Canadian luxury auto dealers are being warned about a rise in stolen and fraudulently purchased vehicles after law enforcement busted up a multimillion-dollar car-theft ring in the Toronto area last week.
Project Baijin — a joint effort between a trio of police departments and the Canada Border Services Agency — seized 28 high-end vehicles worth about C$2.5 million ($1.9 million USD) and destined for China and Europe.
The project began back in April.
Peel Regional Police wouldn’t discuss with Automotive News Canada what prompted the investigation, but at a news conference last week the department said it started with a phone call from a concerned citizen.
Police eventually seized six high-priced vehicles from a “chop shop” in Mississauga, Ont., on April 10. Police say they found a 2015 Jeep Wrangler, a 2016 Mercedes GLE350, a 2018 Mercedes C300, a 2018 Audi A7, a 2018 Dodge Ram and a 2019 Range Rover at the shop.
Police allege the vehicle identification numbers were being removed and replaced with fraudulent numbers.
Police arrested two men from Markham, Ont., and continued their investigation, finding links throughout the Toronto area and several provinces, spanning from Quebec to British Columbia, where vehicles were being obtained and brought to auto shops in Ontario.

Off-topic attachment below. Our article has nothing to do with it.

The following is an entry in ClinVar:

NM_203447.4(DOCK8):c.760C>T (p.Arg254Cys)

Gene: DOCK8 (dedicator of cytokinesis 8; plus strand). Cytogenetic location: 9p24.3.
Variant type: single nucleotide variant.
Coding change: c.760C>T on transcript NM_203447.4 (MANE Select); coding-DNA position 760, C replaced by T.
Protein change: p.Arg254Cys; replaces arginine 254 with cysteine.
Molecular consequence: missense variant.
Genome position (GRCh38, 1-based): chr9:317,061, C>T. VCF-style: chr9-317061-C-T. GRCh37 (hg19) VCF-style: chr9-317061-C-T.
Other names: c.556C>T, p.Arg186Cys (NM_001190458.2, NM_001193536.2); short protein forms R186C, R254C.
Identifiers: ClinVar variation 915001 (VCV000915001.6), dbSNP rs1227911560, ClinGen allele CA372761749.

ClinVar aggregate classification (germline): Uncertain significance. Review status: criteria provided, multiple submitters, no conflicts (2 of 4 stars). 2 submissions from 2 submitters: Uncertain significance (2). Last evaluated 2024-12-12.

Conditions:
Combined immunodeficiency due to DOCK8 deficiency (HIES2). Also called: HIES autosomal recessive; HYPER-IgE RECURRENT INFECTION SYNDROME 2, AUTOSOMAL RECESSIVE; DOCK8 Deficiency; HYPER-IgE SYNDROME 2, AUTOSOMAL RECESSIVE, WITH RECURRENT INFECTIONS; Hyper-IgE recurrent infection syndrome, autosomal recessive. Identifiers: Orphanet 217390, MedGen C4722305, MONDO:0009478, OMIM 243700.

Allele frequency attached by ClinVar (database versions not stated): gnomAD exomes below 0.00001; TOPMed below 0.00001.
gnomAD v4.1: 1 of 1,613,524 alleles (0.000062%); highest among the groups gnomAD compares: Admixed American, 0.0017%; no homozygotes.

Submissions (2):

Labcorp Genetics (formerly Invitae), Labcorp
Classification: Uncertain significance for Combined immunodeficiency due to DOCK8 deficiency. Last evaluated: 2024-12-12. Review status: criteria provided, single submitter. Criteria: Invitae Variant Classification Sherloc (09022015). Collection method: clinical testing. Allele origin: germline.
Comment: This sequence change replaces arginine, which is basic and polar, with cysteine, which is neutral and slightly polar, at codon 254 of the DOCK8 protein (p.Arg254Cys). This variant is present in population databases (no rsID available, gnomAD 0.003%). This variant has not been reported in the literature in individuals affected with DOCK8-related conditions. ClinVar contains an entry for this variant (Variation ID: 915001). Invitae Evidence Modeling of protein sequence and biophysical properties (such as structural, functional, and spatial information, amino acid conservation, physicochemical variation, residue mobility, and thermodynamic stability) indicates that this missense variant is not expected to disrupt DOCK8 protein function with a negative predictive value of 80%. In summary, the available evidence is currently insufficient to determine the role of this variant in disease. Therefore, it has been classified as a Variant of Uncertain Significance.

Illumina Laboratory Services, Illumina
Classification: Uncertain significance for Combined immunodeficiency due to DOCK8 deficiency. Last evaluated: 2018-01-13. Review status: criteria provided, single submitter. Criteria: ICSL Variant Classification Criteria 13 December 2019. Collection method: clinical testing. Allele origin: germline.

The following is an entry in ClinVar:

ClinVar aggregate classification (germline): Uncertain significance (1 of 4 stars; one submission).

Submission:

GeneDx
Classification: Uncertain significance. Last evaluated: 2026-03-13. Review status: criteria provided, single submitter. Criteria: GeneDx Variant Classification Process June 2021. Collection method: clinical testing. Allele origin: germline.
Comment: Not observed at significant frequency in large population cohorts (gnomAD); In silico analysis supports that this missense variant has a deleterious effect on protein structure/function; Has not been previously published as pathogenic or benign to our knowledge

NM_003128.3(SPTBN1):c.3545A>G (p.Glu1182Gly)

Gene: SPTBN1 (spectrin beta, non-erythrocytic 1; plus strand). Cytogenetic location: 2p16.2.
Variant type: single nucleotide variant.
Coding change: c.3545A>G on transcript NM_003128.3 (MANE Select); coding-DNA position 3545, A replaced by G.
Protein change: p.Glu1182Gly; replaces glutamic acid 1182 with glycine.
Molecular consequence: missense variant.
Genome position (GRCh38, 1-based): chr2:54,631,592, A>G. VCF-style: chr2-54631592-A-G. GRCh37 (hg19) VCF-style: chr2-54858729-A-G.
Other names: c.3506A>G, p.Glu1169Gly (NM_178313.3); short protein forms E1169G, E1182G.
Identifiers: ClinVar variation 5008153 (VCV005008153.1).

Subsequent to the arrests, and with the assistance of Halton Regional Police and York Regional Police, investigators executed eight search warrants across Peel, Halton and York regions and seized an additional 22 vehicles worth C$2.2 million ($1.67 million USD). They also arrested another five men from the Toronto region.
“Ninety percent of the vehicles recovered were newer-model vehicles that were fraudulently financed and then re-vinned,” Peel Regional Police spokesman Const. Akhil Mooken told Automotive News Canada in an email.
Police said some of the vehicles they seized were also wrapped in vinyl in what officers said was an attempt to temporarily change their colors and avoid detection.
“Our investigators have encountered this on numerous occasions,” Mooken said. “It is a cheaper alternative and is less labor intensive than re-painting a vehicle.”
Mooken said thefts from dealerships “are becoming more common” and that they are preventable if dealers do a little extra legwork before finalizing a sale.
Buyers were using fake identification and false employment records to get financing approved, police said.
“We encourage all employees at dealerships to be vigilant and ensure they complete a thorough background check to ensure that the information provided, such as employment, banking information and addresses are correct,” Mooken said. “Investigators were able to use open source tools such as internet search engines and determine that the employment and addresses provided were false.”